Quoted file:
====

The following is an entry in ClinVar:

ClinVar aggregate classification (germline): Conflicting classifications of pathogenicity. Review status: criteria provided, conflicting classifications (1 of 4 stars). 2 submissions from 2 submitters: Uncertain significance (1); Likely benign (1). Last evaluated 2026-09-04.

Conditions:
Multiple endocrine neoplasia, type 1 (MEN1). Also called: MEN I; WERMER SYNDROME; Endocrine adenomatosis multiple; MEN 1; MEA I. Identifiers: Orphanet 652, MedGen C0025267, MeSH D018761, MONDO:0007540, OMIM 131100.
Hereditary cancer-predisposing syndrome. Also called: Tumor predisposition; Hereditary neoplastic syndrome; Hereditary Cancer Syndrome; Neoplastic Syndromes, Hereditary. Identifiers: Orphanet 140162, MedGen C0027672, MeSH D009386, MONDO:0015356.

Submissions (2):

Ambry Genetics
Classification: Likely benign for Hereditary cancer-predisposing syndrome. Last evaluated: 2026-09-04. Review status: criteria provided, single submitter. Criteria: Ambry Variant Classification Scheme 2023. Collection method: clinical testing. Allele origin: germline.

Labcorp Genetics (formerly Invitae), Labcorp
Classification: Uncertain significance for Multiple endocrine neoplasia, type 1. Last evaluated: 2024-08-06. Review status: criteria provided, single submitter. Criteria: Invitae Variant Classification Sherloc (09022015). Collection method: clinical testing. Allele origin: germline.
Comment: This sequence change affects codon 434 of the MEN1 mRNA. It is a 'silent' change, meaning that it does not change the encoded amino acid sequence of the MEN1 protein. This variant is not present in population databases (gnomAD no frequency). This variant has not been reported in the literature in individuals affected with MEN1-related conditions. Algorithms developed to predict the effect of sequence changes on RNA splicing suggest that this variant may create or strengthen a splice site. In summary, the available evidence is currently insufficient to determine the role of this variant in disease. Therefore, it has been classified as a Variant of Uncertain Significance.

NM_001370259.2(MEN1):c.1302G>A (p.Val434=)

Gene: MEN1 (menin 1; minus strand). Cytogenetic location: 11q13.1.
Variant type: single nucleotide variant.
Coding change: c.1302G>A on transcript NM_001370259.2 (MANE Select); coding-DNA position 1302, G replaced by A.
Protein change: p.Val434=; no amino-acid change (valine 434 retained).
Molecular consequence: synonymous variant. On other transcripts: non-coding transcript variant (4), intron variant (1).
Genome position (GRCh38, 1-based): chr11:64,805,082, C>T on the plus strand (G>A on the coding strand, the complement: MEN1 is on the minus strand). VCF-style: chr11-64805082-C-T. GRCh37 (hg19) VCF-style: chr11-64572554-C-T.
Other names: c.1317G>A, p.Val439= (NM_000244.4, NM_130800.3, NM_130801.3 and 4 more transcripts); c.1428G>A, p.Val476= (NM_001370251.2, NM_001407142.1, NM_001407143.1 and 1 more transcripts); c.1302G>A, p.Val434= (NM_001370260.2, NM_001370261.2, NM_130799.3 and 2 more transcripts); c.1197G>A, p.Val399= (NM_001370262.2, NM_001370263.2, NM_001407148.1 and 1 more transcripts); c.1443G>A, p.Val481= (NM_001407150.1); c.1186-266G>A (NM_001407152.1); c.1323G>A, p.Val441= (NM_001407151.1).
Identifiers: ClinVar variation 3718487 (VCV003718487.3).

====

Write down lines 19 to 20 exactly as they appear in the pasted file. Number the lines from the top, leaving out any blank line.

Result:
Other names: c.1317G>A, p.Val439= (NM_000244.4, NM_130800.3, NM_130801.3 and 4 more transcripts); c.1428G>A, p.Val476= (NM_001370251.2, NM_001407142.1, NM_001407143.1 and 1 more transcripts); c.1302G>A, p.Val434= (NM_001370260.2, NM_001370261.2, NM_130799.3 and 2 more transcripts); c.1197G>A, p.Val399= (NM_001370262.2, NM_001370263.2, NM_001407148.1 and 1 more transcripts); c.1443G>A, p.Val481= (NM_001407150.1); c.1186-266G>A (NM_001407152.1); c.1323G>A, p.Val441= (NM_001407151.1).
Identifiers: ClinVar variation 3718487 (VCV003718487.3).